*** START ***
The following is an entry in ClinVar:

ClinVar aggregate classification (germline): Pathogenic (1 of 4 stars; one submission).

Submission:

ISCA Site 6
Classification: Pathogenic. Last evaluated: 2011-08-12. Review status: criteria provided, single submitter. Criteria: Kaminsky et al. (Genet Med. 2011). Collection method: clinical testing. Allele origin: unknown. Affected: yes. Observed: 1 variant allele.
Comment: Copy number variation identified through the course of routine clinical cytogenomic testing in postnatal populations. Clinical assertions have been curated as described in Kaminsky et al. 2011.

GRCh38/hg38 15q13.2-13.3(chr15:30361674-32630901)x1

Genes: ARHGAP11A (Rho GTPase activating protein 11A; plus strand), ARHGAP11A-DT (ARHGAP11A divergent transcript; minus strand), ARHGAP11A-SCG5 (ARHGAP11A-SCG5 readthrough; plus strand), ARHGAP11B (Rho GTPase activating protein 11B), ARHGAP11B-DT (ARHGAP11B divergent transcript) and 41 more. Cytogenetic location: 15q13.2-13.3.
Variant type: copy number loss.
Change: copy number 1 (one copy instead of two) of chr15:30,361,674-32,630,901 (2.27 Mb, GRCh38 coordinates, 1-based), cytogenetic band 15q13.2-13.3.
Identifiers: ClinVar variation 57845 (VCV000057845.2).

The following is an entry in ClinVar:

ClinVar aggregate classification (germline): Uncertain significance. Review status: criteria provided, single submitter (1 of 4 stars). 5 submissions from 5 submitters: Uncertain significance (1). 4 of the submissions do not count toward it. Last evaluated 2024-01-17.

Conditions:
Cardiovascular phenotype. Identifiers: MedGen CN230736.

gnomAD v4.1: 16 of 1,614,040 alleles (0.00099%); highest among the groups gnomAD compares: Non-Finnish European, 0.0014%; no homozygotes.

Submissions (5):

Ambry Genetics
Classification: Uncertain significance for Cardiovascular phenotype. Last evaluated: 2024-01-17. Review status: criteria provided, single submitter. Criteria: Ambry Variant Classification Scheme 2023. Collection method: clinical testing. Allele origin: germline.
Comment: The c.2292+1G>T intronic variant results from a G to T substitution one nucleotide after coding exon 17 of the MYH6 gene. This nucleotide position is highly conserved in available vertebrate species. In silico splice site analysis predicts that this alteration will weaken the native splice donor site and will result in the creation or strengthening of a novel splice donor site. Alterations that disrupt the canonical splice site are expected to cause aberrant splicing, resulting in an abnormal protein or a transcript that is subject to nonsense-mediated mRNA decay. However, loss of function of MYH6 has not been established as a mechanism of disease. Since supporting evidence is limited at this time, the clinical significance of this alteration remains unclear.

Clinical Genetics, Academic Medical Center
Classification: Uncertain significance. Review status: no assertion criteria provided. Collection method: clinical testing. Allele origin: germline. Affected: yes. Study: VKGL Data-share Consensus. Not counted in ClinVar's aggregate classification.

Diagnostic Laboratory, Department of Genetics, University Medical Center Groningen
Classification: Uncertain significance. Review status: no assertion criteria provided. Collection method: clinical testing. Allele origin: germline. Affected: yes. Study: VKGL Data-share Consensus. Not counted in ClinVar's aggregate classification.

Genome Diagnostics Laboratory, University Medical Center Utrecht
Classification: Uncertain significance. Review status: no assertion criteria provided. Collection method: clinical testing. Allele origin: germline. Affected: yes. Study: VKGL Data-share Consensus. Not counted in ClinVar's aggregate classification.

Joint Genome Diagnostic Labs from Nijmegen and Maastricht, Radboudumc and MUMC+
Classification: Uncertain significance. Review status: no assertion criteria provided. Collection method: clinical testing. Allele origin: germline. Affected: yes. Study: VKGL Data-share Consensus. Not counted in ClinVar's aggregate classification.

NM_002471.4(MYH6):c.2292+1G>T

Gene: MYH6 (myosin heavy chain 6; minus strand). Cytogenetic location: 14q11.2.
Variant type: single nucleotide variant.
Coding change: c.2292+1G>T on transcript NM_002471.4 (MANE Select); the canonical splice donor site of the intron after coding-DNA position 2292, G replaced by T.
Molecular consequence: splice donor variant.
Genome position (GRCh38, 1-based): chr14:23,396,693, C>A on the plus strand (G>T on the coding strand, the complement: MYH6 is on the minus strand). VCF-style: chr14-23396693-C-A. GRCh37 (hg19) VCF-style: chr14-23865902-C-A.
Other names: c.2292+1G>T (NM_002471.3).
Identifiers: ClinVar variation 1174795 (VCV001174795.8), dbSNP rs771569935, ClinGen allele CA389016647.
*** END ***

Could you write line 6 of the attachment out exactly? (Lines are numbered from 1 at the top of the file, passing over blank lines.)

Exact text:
Comment: Copy number variation identified through the course of routine clinical cytogenomic testing in postnatal populations. Clinical assertions have been curated as described in Kaminsky et al. 2011.